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Spanish, English And Spanglish: Facebook Fans React

NPR's Morning Edition is exploring bilingual life in the U.S. as the population of Spanish speakers grows. How does the use of English and Spanish affect your life?

When we asked our Facebook fans how the use of Spanish and English was affecting them, we were surprised by the more than 1,000 comments the question received. Fans shared feelings of appreciation, claimed it had enhanced their love lives and expressed annoyance and anger at being turned down for jobs for not knowing Spanish. One mother in Texas even told us she made her husband sleep outside her son's school "in the cold and rain" to secure a spot in a dual language program. Here is a sampling of responses. ¡Que disfruten! (Enjoy!)

Razz Irasema Cortes-Maceda: "Spanish is voice of my soul and English is the voice of my expression. As a fully bilingual person, I cannot imagine how narrowly monolinguals perceive the world."

Brian Purcell: "I am a self described 'Gringo with the Lingo,' who learned Spanish in high school and college and even lived in Chile for a few years. Today I work in the Seattle tech industry dealing exclusively with the Latin American market switching between Spanish, English and Portuguese all day long. I love it!"

Barb Blond: "I hate it. In San Antonio the Hispanics are proud that they are here for generations and speak English. Do not speak Spanish to them as it is an insult. In Chicago it is the opposite. Hispanics want Spanish and they speak it [in] public. It could hold them back intellectually. English is the language of USA. If you come here, learn it just like proud immigrants of the past."

Timothy John Jeanal: "My mom was half Spanish but I never learned. So now my kids and I have the Spanish look but only know American culture. Some people get mad at us for not knowing [Spanish]! When will we just be American Only?"

Cynthia C. Tidwell: "The constitution of New Mexico recognizes both Spanish and English as official languages. At our village council meetings we recite the pledge of allegiance in Spanish and English. Hearing Spanish spoken so naturally is like music. Even we anglos can appreciate the depth of culture and heritage embodied in the Spanish language brought here some 450 years ago."

Pauline Jackson: "I hate it when I have 'press 1' for English!! WTF??"

John Latsko: "i live in a bilingual partnership (gay). we've actually survived quite well in our own brand of spanglish. AND as an urban high school teacher in LA i know that many (spanish) words enter our vocab. but how 'bout hybrid verb tenses? absent pronouns --- all of these are affects of grammar influencing our own english, get ready, there's no going back america!!!"

Roberta Semler: "I can't find a job in Houston that doesn't require me to be bilingual in English and Spanish. The down side is that I don't speak Spanish."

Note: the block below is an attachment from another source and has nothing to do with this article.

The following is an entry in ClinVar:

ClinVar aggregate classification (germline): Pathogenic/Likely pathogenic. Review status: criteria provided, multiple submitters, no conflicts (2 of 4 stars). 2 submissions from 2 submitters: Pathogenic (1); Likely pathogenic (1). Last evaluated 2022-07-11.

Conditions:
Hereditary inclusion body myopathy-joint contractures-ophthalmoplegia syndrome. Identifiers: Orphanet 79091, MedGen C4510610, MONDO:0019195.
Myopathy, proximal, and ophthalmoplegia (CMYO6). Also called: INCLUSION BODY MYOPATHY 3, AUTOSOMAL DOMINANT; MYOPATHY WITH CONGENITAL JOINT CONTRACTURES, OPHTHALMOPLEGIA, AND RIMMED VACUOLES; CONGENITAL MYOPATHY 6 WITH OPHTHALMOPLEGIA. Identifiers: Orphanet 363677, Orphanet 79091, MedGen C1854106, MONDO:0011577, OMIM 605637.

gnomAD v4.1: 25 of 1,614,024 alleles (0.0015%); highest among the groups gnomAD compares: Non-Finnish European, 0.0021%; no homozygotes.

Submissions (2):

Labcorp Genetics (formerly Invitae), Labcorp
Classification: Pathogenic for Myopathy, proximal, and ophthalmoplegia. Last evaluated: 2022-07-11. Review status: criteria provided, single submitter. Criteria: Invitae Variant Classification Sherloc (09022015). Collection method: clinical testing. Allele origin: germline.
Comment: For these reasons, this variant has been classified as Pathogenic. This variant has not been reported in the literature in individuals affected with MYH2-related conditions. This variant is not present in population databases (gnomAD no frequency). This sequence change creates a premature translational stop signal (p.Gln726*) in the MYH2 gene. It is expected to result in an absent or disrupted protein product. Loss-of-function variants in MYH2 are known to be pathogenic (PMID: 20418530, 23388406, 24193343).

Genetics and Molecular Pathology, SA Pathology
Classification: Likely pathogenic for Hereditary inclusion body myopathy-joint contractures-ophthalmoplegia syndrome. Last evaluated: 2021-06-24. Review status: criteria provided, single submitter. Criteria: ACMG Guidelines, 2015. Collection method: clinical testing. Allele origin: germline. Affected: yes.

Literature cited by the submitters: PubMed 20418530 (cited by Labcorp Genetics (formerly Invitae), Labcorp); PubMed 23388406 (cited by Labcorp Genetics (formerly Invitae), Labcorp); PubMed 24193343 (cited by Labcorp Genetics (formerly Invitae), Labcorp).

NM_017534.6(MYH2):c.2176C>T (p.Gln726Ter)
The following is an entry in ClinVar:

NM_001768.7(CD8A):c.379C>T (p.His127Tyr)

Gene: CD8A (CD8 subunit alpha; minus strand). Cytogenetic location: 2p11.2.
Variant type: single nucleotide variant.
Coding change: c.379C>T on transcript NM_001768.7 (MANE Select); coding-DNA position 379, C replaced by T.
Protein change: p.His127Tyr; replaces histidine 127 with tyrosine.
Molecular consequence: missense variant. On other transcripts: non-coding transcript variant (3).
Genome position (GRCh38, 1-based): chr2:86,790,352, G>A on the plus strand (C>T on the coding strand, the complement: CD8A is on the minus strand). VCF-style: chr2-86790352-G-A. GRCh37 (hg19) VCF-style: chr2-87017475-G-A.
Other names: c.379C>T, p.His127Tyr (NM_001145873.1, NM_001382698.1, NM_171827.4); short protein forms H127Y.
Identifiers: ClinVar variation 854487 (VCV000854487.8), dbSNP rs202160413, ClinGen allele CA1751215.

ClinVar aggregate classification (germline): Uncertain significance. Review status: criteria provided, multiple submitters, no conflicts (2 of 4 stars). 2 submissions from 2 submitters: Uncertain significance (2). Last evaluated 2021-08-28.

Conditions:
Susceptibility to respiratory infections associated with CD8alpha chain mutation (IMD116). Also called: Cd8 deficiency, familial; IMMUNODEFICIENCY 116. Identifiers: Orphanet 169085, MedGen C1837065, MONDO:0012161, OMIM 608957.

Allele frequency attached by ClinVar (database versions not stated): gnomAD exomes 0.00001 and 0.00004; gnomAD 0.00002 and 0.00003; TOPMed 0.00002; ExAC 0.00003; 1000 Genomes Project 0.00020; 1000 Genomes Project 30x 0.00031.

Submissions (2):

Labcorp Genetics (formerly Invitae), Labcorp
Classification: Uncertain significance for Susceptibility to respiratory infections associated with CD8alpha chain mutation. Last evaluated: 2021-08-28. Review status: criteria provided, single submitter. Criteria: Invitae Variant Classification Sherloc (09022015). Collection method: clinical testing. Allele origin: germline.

Michele Herron Brandhofer: "We are Americans living in Spain so our children are growing up bilingual. At times it is very challenging for us and a lot of work to work at speaking, reading and writing in two languages. But I believe that we have a huge advantage — knowing these two languages, we can communicate with a large percentage of the people in this world. In Europe being able to communicate in at least two languages is necessary for almost anything you want to do with your life."

Renee Lange Esses: "Dual is Cool — that's what it says on my son's school shirt and I am a believer!!! I am mono-lingual but jumped at the chance to put my native English speaking children in a Dual Spanish/English pilot program at our public elementary school."

Liz Lyons: "I was bullied in elementary school for being bilingual. It wasn't until we had to take Spanish classes in 7th grade that people would even talk to me and it was only because they wanted me to do their homework. Even now there's discrimination. I was raised speaking Castillian and I've had employers turn me down for work because I speak 'the wrong kind of Spanish' or that my accent would 'confuse people'. Being bilingual is great if you're the 'right' type of bilingual."

WKAQ 580: "Even though Spanish is spoken on a daily basis, most news and technology we get from the outside is in English. We are used to it. Somos bilingue. Greetings from WKAQ 580 in Puerto Rico!"

Di Harrison: "I remember my Father, who is 70, telling me when he was growing up on the border. He would be in school and if a teacher heard you speak Spanish they would whack your hand with a ruler to discourage you. My father was fifth generation US born citizen but he liked to speak Spanish. Yes he did get whack."

Greg Schmidt: "If I'd never learned Spanish I'd have never met my wife ... "

Carolina Bodner: "I moved to South Florida 2 years ago and then I began to notice how deficient my Spanish was. I have been essentially forced to 're-learn' Spanish. Spanish is everywhere, the local restaurants, movie theaters, even some of the local high schools answer the phone in Spanish. Being bilingual in South Florida is the equivalent of owning a car in the United States--it may seem like a luxury in other places, but down here is a necessity!!"

Linda Fure Billings: "I am third generation German. Do I speak German? Nein! It all fades away and the Spanish will, too."

Visit NPR's Facebook page to add your comments to the discussion.

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